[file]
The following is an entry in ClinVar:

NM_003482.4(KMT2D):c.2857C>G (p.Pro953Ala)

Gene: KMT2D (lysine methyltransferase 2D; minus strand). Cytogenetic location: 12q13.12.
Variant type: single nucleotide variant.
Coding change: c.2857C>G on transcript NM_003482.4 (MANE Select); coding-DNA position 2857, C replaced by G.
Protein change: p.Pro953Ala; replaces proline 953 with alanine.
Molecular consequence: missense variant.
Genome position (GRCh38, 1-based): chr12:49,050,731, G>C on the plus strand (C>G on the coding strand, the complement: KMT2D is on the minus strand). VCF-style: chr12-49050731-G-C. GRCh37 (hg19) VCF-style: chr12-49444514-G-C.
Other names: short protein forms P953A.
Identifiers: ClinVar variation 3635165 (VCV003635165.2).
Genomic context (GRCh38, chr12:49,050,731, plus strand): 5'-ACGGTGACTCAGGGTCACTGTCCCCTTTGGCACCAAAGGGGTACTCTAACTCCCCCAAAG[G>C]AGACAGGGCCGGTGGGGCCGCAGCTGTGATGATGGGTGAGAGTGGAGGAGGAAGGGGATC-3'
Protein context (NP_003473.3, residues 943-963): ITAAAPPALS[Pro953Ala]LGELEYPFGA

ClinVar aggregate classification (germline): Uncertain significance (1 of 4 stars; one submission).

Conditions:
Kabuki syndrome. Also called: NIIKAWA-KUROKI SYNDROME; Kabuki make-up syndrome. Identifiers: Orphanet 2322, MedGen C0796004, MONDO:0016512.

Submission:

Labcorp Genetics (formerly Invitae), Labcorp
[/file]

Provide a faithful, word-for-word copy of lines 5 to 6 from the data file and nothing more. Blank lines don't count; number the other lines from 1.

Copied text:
Coding change: c.2857C>G on transcript NM_003482.4 (MANE Select); coding-DNA position 2857, C replaced by G.
Protein change: p.Pro953Ala; replaces proline 953 with alanine.